Marvin Hamlisch, who composed or arranged the scores for dozens of movies including "The Sting" and the Broadway smash "A Chorus Line," has died in Los Angeles. He was 68.
Hamlisch collapsed and died Monday after a brief illness, his publicist Ken Sunshine said, citing the family. Other details were not released.
Hamlisch's career included composing, conducting and arranging music from Broadway to Hollywood, from symphonies to R&B hits. He won every major award in his career, including three Academy Awards, four Emmys, four Grammys, a Tony and three Golden Globes.
The one-time child prodigy's music colored some of Hollywood and Broadway's most important works.
Hamlisch composed more than 40 film scores, including "Sophie's Choice," ''Ordinary People," ''The Way We Were" and "Take the Money and Run." He won his third Oscar for his adaptation of Scott Joplin's music for "The Sting." His latest work came for Steven Soderbergh's "The Informant!"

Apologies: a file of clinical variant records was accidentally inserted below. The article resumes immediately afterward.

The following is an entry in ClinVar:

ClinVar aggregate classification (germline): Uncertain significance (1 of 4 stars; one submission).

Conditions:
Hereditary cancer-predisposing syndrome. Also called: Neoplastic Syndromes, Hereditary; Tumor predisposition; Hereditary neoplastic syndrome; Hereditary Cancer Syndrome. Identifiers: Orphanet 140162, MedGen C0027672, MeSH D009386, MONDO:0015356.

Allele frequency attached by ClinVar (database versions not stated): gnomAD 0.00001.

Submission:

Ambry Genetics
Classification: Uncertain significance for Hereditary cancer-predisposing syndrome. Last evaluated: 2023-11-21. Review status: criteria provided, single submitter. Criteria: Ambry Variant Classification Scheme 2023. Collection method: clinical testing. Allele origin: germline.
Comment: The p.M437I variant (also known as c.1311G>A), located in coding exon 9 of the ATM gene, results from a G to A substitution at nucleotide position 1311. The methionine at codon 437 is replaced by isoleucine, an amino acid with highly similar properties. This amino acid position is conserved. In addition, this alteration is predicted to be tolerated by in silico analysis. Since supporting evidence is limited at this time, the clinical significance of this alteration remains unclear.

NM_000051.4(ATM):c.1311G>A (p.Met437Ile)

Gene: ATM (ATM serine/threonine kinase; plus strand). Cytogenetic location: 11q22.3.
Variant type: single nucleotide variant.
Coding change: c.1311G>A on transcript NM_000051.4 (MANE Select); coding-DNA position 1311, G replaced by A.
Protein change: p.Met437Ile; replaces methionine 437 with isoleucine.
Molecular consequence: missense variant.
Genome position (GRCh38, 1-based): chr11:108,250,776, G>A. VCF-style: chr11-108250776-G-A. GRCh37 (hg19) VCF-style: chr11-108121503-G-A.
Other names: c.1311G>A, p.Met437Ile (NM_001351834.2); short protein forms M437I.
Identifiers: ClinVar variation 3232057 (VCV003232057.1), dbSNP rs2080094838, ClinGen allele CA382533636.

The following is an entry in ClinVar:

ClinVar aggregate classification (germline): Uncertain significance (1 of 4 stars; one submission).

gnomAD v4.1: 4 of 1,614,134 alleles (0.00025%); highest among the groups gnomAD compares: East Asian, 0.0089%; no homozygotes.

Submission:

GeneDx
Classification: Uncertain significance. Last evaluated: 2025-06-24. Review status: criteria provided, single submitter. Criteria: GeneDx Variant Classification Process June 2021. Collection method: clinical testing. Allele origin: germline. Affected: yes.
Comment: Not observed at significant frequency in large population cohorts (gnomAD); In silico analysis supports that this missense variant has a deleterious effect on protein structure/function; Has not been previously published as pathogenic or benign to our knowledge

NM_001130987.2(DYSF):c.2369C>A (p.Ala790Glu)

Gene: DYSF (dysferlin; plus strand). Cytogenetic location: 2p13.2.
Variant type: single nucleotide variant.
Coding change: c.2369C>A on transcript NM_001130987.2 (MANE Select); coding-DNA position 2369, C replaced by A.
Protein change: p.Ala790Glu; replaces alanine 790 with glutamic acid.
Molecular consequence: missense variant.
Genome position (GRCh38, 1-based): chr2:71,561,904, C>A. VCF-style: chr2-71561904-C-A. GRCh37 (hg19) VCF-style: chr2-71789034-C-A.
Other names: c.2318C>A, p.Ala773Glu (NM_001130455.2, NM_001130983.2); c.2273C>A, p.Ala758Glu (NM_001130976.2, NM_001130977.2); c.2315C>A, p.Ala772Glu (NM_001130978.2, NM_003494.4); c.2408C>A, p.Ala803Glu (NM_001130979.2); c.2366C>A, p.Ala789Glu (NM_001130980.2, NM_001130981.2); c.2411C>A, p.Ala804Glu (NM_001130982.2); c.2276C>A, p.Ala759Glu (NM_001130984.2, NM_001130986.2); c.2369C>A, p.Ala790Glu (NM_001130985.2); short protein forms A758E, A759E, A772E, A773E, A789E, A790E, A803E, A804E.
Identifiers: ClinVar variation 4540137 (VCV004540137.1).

On Broadway, Hamlisch received both a Tony and the Pulitzer Prize in 1976 for the long-running favorite "A Chorus Line" and wrote the music for "The Goodbye Girl" and "Sweet Smell of Success." He was scheduled to fly to Nashville, Tenn., this week to see a production of his musical "The Nutty Professor," Sunshine said.